Tuesday, 10 July 2012

old fashioned cheesecakes

I've been very domestic today.  I woke up to a thickish fog which muffled all sound and didn't really lift till mid morning.  It left behind traces of murkiness in the atmosphere, and while it's not really cold, it's not a pleasant looking day.  There are clouds coming over again and I think  more rain is on the way.

I had an early delivery of fruit and vegetables this morning.  I've cleaned out the fridge and washed the vegetable drawer  which had something icky on the bottom of it.  I have sorted the box and put it all away and have even cooked the beautiful rhubarb which came with it.  Dear me, autocorrect replaced  rhubarb with rhumba!

I've caught up on washing sheets granddaughters used last week, cleaned and tidied and baked.  Yes, baked.

I commented on Cindy's blog about some old fashioned cakes called cheesecakes which mum made often when I was young.  They were good for after school as they were filling but not over sweet.  I did  a bit of research last night as I have been told my memory must be wrong, how could they be called cheesecakes with no cheese.

Now I found several names for the same thing.  Some suggested that cheesecake was originally generic for any small cake.  Others are not so sure.  I haven't yet found what seems anything plausible for the name.  One site called them Welsh cheesecakes.  Nigella calls them London cakes but all are more or less the same.

I'm going out at the weekend and thought I'd try these and probably make some more to take with me.

I used commercial pastry to make a dozen tart bases

I used the recipe from the Edmonds NZ cookbook.  Mum had a similar recipe but I remember milk in hers.  This was easy.  I creamed half a cup of sugar with 125 gm butter.  Measured a cup of flour and whisked two eggs.  Flour and eggs were added alternately to the creamed butter.  It made a stiffish mix  but gave enough for a dozen tarts.  I buy organic eggs from the fruit and veg people and they have very orange yolks.

I thought I may have had too much jam, but these people make very good jams and relishes from NZ. Great flavour and texture and this raspberry was thick and didn't run everywhere.  You can buy these at Colesworths.  The relishes taste homemade and there are no odd ingredients in jams or relishes, just what should be there and  nothing more.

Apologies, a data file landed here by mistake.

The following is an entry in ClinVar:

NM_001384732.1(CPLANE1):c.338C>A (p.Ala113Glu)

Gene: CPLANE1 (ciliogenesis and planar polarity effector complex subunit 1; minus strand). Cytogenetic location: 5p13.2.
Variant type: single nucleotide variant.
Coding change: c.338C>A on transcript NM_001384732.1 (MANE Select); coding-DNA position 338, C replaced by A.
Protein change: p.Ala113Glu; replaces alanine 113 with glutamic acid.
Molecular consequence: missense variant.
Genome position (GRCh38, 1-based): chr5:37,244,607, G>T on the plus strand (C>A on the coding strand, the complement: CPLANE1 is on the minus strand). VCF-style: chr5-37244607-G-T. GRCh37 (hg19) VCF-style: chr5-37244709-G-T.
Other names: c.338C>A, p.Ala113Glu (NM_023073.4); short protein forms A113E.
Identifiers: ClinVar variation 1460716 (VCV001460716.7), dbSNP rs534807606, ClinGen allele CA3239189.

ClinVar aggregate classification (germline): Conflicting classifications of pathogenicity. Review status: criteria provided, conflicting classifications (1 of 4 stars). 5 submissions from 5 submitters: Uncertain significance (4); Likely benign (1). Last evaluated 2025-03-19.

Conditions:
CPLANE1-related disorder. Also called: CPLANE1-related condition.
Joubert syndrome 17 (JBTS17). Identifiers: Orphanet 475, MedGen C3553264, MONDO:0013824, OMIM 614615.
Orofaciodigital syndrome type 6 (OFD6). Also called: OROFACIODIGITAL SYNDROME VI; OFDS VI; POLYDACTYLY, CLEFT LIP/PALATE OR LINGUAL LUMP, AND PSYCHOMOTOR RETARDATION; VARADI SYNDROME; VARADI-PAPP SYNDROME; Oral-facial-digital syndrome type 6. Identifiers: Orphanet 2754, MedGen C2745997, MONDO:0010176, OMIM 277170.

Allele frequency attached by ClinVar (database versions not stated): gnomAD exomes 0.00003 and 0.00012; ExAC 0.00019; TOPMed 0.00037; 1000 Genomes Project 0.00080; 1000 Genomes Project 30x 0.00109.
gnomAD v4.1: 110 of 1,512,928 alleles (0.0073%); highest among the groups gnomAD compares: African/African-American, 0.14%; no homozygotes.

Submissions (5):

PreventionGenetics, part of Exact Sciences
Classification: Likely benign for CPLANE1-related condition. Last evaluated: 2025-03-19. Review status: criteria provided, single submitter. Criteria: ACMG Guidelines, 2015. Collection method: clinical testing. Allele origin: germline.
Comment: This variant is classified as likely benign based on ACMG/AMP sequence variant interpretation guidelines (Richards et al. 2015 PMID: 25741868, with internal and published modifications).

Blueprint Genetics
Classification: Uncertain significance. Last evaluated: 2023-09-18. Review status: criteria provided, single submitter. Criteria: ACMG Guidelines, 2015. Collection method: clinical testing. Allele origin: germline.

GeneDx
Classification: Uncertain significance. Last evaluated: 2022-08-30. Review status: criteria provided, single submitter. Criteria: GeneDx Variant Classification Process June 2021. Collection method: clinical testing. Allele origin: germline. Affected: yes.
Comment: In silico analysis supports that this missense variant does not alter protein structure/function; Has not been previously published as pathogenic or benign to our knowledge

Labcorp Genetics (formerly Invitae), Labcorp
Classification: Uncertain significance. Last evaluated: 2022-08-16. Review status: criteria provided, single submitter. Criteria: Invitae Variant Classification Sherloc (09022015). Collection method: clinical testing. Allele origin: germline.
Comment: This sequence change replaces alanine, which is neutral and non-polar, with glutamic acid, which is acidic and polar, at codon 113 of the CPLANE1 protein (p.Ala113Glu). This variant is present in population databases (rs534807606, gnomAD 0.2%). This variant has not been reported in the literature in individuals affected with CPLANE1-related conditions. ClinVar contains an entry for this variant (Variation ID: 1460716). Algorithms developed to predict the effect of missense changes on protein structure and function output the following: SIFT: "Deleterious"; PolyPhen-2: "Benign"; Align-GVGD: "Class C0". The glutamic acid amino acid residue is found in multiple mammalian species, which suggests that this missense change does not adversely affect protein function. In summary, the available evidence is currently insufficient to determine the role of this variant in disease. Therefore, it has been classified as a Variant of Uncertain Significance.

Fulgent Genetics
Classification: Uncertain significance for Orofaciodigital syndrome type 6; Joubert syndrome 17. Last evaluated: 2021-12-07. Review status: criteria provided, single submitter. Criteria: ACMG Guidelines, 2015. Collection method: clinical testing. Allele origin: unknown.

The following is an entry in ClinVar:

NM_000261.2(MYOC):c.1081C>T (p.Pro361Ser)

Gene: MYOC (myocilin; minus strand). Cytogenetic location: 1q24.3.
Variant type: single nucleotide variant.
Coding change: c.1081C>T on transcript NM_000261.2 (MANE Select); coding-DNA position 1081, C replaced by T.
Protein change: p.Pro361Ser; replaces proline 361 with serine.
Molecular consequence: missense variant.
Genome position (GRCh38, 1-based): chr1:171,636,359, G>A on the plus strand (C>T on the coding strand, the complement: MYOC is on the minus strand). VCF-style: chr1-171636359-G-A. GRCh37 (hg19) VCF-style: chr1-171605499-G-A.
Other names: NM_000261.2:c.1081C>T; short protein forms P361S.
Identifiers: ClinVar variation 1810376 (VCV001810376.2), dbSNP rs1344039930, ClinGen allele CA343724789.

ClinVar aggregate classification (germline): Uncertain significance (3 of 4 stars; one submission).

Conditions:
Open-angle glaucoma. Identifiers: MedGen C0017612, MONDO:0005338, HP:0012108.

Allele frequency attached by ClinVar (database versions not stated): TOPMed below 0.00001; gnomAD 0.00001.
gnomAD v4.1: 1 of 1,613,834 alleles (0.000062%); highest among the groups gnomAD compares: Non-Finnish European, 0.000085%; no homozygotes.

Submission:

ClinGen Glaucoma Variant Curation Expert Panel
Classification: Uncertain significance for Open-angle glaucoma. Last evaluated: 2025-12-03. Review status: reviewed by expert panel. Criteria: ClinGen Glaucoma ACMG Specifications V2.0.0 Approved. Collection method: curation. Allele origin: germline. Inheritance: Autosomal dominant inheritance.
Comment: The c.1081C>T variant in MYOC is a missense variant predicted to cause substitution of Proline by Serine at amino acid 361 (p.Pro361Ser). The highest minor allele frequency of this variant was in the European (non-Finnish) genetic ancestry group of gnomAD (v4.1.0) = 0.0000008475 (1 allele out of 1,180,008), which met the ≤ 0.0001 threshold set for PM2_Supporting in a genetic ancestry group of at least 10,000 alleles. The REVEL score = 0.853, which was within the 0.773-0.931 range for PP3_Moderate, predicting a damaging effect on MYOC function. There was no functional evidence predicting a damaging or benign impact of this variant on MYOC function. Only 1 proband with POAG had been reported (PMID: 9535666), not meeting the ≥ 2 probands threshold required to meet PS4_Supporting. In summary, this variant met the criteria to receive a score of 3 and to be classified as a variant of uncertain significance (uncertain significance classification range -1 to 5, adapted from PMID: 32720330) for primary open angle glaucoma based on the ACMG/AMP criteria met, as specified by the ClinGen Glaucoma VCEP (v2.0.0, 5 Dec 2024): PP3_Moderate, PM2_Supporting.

All done  with pastry scraps on the top.  I had one for lunch after my soup.  Very good it was and it brought back memories of these.  Then I remembered Mum's Anzac biscuits  and the chocolate fudge and the raspberry coconut slice and...

When I was searching last night I came on this site, Lest they be lost a collection of old recipes.  It's not long and is worth a look.


M-H said...

Interesting. In our house, growing up, these were called Richmond Maids of Honour. I have seen them called cheesecakes, but never Welsh or London cakes.

M-H said...

Interesting. In our house, growing up, these were called Richmond Maids of Honour. I have seen them called cheesecakes, but never Welsh or London cakes.

Lynne said...

I had never heard of any kind of cheesecake when i was a child. The only cheesecake I knew as teenager was the no bake versions made with cream cheese. It was the seventies after all - cheesecakes were popular, as were prawn cocktails and pavlovas.

My Nanna made cakes from scratch and my mother only used packet mixes. Neither had any success if they tried the other! Very strange! You just set me thinking about mum's steamed jam or golden syrup puddings!

Nanna also used to cook rhubarb but hers was home grown. I don't think I liked it much and certainly haven't eaten any in the 35 years I've been married.

2paw said...

Now I am imagining you rumba-ing around your kitchen while you cook!!
I do remember those little cakes form my childhood but I can't remember what we called them. They look delicious!!